A three-year-old attack technique to bypass Google's audio reCAPTCHA by using its own Speech-to-Text API has been found to still work with 97% accuracy.

Researcher Nikolai Tschacher disclosed his findings in a proof-of-concept (PoC) of the attack on January 2.

"The idea of the attack is very simple: You grab the MP3 file of the audio reCAPTCHA and you submit it to Google's own speech-to-text API," Tschacher said in a write-up. "Google will return the correct answer in over 97% of all cases."


Introduced in 2000, CAPTCHAs (or Completely Automated Public Turing test to tell Computers and Humans Apart) are a type of challenge-response tests designed to protect against automated account creation and service abuse by presenting users with a question that is easy for humans to solve but difficult for computers.

reCAPTCHA is a popular version of the CAPTCHA technology that was acquired by Google in 2009. The search giant released the third iteration of reCAPTCHA in October 2018. It completely eliminates the need to disrupt users with challenges in favor of a score (0 to 1) that's returned based on a visitor's behavior on the website — all without user interaction.

The whole attack hinges on a research dubbed "unCaptcha," published by University of Maryland researchers in April 2017 targeting the audio version of reCAPTCHA. Offered for accessibility reasons, it poses an audio challenge, allowing people with vision loss to play or download the audio sample and solve the question.

To carry out the attack, the audio payload is programmatically identified on the page using tools like Selenium, then downloaded and fed into an online audio transcription service such as Google Speech-to-Text API, the results of which are ultimately used to defeat the audio CAPTCHA.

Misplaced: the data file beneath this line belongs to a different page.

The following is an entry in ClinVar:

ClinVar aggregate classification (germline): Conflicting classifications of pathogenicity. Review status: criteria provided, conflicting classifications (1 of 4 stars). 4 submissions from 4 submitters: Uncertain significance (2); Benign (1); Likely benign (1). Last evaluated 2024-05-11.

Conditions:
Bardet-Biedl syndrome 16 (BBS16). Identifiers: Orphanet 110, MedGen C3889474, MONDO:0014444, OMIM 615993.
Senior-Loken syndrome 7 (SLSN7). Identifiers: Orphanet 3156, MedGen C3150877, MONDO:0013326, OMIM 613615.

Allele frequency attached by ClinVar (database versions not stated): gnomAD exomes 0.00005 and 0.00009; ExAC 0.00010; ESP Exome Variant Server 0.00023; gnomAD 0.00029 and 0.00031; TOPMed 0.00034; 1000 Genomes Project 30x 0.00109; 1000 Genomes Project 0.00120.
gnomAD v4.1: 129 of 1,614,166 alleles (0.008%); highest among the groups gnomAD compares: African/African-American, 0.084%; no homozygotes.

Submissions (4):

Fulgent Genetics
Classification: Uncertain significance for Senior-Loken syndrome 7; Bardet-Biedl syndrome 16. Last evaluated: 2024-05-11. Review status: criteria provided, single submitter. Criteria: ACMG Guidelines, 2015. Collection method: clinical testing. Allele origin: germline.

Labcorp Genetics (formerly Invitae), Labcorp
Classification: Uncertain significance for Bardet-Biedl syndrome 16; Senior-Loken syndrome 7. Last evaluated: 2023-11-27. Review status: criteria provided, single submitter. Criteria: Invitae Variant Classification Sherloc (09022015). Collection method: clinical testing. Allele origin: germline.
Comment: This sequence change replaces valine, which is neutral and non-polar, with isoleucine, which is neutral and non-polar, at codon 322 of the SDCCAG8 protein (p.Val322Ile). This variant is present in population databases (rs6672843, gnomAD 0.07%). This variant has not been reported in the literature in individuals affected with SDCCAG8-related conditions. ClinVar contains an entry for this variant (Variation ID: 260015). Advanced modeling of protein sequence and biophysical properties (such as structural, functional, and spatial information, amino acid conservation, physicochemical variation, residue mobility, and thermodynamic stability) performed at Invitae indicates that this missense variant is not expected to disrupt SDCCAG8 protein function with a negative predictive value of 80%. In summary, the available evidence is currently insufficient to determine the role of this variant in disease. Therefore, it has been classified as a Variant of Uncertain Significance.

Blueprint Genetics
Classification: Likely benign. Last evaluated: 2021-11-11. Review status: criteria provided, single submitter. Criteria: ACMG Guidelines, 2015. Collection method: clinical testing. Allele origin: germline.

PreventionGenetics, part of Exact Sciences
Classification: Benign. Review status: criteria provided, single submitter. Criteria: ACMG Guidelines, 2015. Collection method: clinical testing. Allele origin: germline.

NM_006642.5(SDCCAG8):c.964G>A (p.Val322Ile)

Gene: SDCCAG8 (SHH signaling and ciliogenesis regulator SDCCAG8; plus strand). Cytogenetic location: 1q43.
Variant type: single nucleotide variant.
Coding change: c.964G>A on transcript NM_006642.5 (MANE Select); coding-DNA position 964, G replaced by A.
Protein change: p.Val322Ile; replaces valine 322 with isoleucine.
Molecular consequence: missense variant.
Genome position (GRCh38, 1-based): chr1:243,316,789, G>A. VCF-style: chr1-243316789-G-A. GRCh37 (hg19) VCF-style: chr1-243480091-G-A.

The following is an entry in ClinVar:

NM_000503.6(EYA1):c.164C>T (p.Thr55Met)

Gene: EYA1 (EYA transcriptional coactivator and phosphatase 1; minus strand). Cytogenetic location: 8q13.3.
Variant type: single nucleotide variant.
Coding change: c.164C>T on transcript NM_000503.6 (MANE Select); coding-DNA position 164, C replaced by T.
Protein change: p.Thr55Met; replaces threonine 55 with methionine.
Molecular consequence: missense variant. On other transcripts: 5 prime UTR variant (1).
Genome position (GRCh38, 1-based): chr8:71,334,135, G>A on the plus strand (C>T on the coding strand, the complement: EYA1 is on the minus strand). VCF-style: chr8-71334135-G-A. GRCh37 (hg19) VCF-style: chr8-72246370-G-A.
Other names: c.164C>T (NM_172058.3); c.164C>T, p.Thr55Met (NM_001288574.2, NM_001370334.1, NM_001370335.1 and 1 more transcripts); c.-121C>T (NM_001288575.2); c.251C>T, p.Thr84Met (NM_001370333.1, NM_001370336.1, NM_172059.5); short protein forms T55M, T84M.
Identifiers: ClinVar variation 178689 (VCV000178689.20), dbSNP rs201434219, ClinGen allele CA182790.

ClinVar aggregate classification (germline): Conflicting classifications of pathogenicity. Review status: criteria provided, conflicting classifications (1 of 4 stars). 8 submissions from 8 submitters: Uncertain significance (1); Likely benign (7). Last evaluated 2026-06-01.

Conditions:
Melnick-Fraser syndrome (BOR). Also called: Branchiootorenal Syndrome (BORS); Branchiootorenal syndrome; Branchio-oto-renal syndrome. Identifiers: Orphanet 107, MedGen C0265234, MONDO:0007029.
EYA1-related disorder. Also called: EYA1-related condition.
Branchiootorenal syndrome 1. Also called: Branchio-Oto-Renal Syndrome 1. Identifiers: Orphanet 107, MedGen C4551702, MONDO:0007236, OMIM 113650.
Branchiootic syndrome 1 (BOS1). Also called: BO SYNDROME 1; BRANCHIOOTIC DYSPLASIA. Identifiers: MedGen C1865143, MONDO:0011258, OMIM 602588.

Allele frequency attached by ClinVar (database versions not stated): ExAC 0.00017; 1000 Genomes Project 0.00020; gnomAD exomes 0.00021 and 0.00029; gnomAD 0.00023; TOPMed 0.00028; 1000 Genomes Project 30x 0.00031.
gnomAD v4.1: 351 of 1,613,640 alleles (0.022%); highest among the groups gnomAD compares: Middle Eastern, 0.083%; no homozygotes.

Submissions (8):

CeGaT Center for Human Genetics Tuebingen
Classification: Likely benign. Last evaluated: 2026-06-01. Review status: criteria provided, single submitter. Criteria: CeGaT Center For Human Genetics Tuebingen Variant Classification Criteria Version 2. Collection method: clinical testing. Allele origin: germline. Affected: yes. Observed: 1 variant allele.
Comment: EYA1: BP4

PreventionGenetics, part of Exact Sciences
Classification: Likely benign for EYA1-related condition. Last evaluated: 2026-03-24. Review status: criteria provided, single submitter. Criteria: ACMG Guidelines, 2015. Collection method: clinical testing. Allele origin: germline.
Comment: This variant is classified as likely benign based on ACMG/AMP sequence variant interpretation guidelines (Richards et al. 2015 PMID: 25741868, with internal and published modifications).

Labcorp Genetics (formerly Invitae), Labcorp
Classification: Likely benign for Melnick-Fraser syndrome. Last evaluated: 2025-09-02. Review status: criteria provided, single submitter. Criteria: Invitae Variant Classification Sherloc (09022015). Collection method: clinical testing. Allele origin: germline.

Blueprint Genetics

Following the attack's disclosure, Google updated reCAPTCHA in June 2018 with improved bot detection and support for spoken phrases rather than digits, but not enough to thwart the attack — for the researchers released "unCaptcha2" as a PoC with even better accuracy (91% when compared to unCaptcha's 85%) by using a "screen clicker to move to certain pixels on the screen and move around the page like a human."


Tschacher's effort is an attempt to keep the PoC up to date and working, thus making it possible to circumvent the audio version of reCAPTCHA v2 by leveraging a bot to simulate the entire process and defeat the protections.

"Even worse: reCAPTCHA v2 is still used in the new reCAPTCHA v3 as a fallback mechanism," Tschacher noted.

With reCAPTCHA used by hundreds of thousands of sites to detect abusive traffic and bot account creation, the attack is a reminder that it's not always foolproof and of the significant consequences a bypass can pose.

In March 2018, Google addressed a separate flaw in reCAPTCHA that allowed a web application using the technology to craft a request to "/recaptcha/api/siteverify" in an insecure manner and get around the protection every time.

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